Kenneth Rogoff, currently a Professor of Economics and Public Policy at Harvard University was the chief economist of the International Monetary Fund (IMF) from 2001 to 2003. He has predicted that bitcoin will eventually collapse, although he expects the underlying technology will thrive. He made this prediction in a column he writes on Project-Syndicate titled, “Crypto-Fool’s Gold?”
This is coming at a time when the cryptocurrency has hit epic numbers; the price of bitcoin has grown by 600% in the past 12 months and 1600% in 24 months. It surpassed $4,893/USD on Tuesday, October 10, 2017.
It’s difficult to bet against the bitcoin right now as cryptocurrency optimists project a further increase in coming months. But Rogoff is not a stranger to taking such an opposing stance; he has made a number of improbable predictions that came to pass. Notable is the prediction of the US Housing crisis back in 2001 when people could only expect an upward trend. He also predicted an EU crisis.
His prediction like many others is premised on historical cycles. His book, ‘This Time Is Different’ chronicles the patterns and parallels of Economic Disasters for 800 years. He says that government regulation will eventually get in the way of cryptocurrency as has been the case with other private sector innovations.[perfectpullquote align=”full” cite=”” link=”” color=”” class=”” size=””]”But the long history of currency tells us that what the private sector innovates, the state eventually regulates and appropriates – and there is no reason to expect Virtual Currency to avoid a similar fate.” – Rogoff[/perfectpullquote]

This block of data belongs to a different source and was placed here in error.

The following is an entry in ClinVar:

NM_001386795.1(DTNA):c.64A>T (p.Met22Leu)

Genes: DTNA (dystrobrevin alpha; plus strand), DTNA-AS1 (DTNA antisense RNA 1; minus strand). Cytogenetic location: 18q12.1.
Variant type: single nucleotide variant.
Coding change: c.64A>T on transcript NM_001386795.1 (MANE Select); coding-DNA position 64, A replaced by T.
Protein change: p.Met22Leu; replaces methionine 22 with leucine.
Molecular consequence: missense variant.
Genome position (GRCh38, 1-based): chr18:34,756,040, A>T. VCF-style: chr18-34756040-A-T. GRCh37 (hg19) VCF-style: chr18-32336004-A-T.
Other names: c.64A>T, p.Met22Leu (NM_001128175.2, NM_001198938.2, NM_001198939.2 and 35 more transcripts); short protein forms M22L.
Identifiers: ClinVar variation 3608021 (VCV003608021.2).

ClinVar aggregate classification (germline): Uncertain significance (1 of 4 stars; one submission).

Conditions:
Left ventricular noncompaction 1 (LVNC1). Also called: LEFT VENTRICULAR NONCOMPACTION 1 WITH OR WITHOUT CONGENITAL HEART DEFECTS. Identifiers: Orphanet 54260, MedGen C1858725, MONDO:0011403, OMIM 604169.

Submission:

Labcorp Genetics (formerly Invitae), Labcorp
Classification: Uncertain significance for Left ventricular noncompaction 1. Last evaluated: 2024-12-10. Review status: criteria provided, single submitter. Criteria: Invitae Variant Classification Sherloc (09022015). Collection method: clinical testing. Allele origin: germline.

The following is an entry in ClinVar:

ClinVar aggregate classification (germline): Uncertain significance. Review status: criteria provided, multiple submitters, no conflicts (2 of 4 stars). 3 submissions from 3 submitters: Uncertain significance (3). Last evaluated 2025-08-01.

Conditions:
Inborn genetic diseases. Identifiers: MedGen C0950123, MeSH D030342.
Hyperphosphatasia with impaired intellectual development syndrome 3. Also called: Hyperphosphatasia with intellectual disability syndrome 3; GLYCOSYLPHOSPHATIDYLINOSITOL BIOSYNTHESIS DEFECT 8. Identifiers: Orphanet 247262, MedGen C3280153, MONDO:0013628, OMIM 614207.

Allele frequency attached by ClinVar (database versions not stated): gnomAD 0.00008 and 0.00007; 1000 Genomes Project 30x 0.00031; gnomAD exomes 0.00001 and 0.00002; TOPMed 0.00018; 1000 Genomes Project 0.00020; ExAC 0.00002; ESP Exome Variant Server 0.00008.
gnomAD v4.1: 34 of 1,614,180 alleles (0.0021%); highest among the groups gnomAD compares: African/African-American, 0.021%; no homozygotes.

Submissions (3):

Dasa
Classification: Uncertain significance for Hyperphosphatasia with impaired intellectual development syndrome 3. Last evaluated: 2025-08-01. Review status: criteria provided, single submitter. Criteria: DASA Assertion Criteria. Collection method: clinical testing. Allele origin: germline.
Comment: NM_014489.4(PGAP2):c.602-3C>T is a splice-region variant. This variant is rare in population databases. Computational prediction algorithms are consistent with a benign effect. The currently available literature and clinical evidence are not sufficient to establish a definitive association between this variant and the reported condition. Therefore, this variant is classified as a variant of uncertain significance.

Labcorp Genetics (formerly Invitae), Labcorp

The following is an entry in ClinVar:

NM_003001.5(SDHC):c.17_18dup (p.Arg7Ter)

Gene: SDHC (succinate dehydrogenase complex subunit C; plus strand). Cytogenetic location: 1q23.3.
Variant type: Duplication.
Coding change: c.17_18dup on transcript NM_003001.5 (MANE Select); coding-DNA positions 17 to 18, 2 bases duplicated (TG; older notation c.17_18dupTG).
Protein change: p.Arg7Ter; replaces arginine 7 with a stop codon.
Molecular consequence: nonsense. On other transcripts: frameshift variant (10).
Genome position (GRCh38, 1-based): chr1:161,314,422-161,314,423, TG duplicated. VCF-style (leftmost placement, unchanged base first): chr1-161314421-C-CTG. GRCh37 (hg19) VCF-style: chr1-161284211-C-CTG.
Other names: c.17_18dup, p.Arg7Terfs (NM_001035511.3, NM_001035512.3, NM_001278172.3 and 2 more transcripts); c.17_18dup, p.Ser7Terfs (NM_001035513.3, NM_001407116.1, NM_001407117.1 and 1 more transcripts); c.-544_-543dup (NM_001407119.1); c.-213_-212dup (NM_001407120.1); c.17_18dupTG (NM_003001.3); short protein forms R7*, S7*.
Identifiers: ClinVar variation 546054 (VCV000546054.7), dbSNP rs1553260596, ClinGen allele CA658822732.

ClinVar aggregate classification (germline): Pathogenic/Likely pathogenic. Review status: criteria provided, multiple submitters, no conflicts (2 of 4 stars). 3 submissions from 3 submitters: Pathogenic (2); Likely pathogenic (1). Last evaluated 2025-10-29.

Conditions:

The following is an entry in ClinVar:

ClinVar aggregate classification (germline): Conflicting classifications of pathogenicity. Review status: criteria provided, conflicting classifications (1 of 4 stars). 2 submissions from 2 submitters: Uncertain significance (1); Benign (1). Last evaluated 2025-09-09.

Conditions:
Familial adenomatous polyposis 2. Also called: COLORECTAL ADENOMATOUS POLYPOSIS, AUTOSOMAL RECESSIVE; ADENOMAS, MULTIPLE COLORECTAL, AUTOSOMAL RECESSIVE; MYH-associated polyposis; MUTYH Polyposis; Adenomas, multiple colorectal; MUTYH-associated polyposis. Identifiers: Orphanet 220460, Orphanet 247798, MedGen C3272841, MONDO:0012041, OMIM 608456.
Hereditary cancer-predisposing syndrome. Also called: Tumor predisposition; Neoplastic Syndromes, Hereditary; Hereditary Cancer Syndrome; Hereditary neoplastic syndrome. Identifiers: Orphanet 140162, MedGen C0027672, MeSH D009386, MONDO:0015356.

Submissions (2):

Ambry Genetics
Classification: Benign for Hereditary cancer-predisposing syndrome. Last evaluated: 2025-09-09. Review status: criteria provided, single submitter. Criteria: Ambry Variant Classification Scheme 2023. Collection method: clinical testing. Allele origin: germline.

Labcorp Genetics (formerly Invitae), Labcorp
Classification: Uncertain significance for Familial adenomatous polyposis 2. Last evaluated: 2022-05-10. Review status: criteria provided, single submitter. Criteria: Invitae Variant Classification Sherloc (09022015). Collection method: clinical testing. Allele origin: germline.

We are beginning to see varied government responses to cryptocurrency. With the outright ban in China, acceptance in Japan and Sweden’s e-krona project, a trend is developing. Government regulators are seeking a closely monitored cryptocurrency which goes against a key cryptocurrency cornerstone – it’s near anonymity.
Rogoff was pessimistic that the government would allow huge untaxed transactions be carried out for very long. Instead, they could develop a controlled digital currency against bitcoin and its counterparts.
Rogoff’s work has been refuted in the past. In 2013 economists from the University of Massachusetts accused Rogoff and co-author Reinhart of making serious mathematical errors in their paper “Growth in a Time of Debt”. An EU committee had earlier cited the paper as the basis for further cost-cutting measures.
Have your say in the comment section. Do you think bitcoin will collapse anytime soon?